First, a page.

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It was late 1963, and Cassius Clay was Sonny Liston’s top contender for the title. The first bout between the two was held February, 25, 1964. Clay won that first match-up making his famous, “I’m the greatest” speech afterwards. Liston was eager for a rematch. After the first battle, Cassius Clay converted into Islam becoming Muhammad Ali. Hence the connection of this robe to the birth of his new public identity. This is the first piece of memorabilia in his history bearing the new name recognition, Muhammad Ali.
Ali began training for the much hyped rematch at the Schine Inn in Chicopee, Massachusets. During that time the consigner of this robe became friendly with Ali’s sparring partner, Solomon McTier. McTier an accredited boxer himself was in the Golden Gloves circle in the 1950s. The consigner, a freshman at a local college played golf with McTier and developed a friendship. In gratitude for trips to the links, McTier offered up some tickets to the big fight. However, a final exam blocked the opportunity.
The second fight between Ali and Liston was held in Lewiston, Maine. On May 25th, 1965 Ali continued his brazen outbursts with trainers and officials keeping them apart. The ending of the second fight remains one of the most controversial in boxing history.Midway through the first round, Liston fell to the canvas, in what many have argued was not a legitimate knockdown. The ref Jersey Joe Walcott appeared confused after Ali refused to retreat to a neutral corner. This is where that iconic, “Get up and fight, sucker!” photo was taken by Neil Leifer in Sports Illustrated.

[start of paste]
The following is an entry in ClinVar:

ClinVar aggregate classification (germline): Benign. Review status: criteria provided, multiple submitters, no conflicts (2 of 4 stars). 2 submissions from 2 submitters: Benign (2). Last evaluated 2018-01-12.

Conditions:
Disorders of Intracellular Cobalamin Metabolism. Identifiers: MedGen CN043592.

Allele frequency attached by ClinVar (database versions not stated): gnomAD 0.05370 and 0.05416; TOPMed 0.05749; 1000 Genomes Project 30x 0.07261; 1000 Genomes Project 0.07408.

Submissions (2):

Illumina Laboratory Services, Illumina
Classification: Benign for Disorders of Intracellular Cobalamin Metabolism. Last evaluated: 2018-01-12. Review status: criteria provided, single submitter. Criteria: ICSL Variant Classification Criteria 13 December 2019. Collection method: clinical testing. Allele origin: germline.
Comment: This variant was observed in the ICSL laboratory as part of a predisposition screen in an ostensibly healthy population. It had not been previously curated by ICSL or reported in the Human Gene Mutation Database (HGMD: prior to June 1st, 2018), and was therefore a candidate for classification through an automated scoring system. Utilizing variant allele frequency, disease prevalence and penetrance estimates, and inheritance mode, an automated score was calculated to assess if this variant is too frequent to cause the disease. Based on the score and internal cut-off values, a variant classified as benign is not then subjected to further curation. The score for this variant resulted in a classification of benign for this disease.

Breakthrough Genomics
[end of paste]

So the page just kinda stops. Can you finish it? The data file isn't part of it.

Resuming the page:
“The blow that ended the match became known as “the phantom punch,” so named because most people at ringside did not see it. Even Ali was unsure as to whether or not the punch connected, as footage from the event shows Ali asking his entourage “Did I hit him?” after the match. Slow motion replays show Ali connecting with a quick, chopping right to Liston’s head (known as the “Anchor Punch” according to Ali) as Liston was moving toward him, and show that Liston was unsteady when he finally got to his feet. (Ali appeared to connect with four additional unanswered punches before Walcott belatedly declared the knockout, ending the contest.) However, whether the blow was a genuine knockout punch remains inconclusive.
The final exam may have blocked the opportunity to see greatness in the ring but twas a blessing in disguise for the young grasshopper. You see after the battle, the bus with Ali and the rest of his comrades (McTier in tow) went back down to Chicopee pack up and get the rest of the gear. The freshman went over to the Inn and congratulated McTier on Ali’s victory. Still in graciousness for the golf trips, McTier introduced him to Ali’s trainer, Angelo Dundee. With Dundee’s whispered blessing, a ROBE, in fact — THIS ROBE emerged from an interior bus hook and was bestowed to the consigner.
The long robe has weathered over the years and has some staining/discoloration on the front. The interior has a faded Everlast tag and includes the belt. Also notice the zipper feature on the sleeves which are a perfect accommodation to boxing gloves. Most importantly, is the Muhammad Ali embroidered in red on the reverse. Remember, this was the first time the legend was known as Muhammad Ali. In any event, in the video footage at the beginning of ‘phantom punch fight’ during the weigh-in 10 hours before the fight, Ali can be seen entering the ring crossing through the ropes wearing this robe. The style also matches the shorter version (also with red font and zipper sleeves) actually worn for the fight itself. It is truly one of the best pieces of boxing memorabilia ever offered. Let’s get ready to rumble!!!
Letter of Provenance, video match, Craig Hamilton